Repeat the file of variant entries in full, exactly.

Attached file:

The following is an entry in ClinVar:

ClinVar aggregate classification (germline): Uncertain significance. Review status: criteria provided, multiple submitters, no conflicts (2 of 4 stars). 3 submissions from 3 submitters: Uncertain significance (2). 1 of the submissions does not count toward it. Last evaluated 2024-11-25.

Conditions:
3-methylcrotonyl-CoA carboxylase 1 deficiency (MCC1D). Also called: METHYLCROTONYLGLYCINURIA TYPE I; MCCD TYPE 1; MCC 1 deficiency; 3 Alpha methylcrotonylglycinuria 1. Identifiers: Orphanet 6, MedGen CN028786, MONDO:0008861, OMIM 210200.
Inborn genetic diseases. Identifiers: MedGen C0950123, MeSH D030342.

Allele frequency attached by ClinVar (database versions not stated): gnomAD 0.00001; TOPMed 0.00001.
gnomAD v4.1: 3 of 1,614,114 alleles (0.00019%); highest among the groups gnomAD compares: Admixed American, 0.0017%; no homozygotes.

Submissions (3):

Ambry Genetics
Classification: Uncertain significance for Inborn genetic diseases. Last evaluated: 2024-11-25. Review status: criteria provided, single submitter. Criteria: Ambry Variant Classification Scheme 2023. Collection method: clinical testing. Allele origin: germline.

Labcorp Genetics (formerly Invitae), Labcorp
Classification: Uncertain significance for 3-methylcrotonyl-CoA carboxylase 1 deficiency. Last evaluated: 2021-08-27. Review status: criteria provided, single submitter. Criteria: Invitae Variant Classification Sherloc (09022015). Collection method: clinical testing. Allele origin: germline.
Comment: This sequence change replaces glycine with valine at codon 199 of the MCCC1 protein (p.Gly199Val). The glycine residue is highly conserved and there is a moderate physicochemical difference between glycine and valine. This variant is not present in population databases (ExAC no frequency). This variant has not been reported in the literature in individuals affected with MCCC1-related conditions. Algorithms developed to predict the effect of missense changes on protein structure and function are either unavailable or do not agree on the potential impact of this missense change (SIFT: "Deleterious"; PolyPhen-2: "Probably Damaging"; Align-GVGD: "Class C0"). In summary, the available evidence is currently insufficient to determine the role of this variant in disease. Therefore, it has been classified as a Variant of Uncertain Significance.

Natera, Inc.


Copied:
The following is an entry in ClinVar:

ClinVar aggregate classification (germline): Uncertain significance. Review status: criteria provided, multiple submitters, no conflicts (2 of 4 stars). 3 submissions from 3 submitters: Uncertain significance (2). 1 of the submissions does not count toward it. Last evaluated 2024-11-25.

Conditions:
3-methylcrotonyl-CoA carboxylase 1 deficiency (MCC1D). Also called: METHYLCROTONYLGLYCINURIA TYPE I; MCCD TYPE 1; MCC 1 deficiency; 3 Alpha methylcrotonylglycinuria 1. Identifiers: Orphanet 6, MedGen CN028786, MONDO:0008861, OMIM 210200.
Inborn genetic diseases. Identifiers: MedGen C0950123, MeSH D030342.

Allele frequency attached by ClinVar (database versions not stated): gnomAD 0.00001; TOPMed 0.00001.
gnomAD v4.1: 3 of 1,614,114 alleles (0.00019%); highest among the groups gnomAD compares: Admixed American, 0.0017%; no homozygotes.

Submissions (3):

Ambry Genetics
Classification: Uncertain significance for Inborn genetic diseases. Last evaluated: 2024-11-25. Review status: criteria provided, single submitter. Criteria: Ambry Variant Classification Scheme 2023. Collection method: clinical testing. Allele origin: germline.

Labcorp Genetics (formerly Invitae), Labcorp
Classification: Uncertain significance for 3-methylcrotonyl-CoA carboxylase 1 deficiency. Last evaluated: 2021-08-27. Review status: criteria provided, single submitter. Criteria: Invitae Variant Classification Sherloc (09022015). Collection method: clinical testing. Allele origin: germline.
Comment: This sequence change replaces glycine with valine at codon 199 of the MCCC1 protein (p.Gly199Val). The glycine residue is highly conserved and there is a moderate physicochemical difference between glycine and valine. This variant is not present in population databases (ExAC no frequency). This variant has not been reported in the literature in individuals affected with MCCC1-related conditions. Algorithms developed to predict the effect of missense changes on protein structure and function are either unavailable or do not agree on the potential impact of this missense change (SIFT: "Deleterious"; PolyPhen-2: "Probably Damaging"; Align-GVGD: "Class C0"). In summary, the available evidence is currently insufficient to determine the role of this variant in disease. Therefore, it has been classified as a Variant of Uncertain Significance.

Natera, Inc.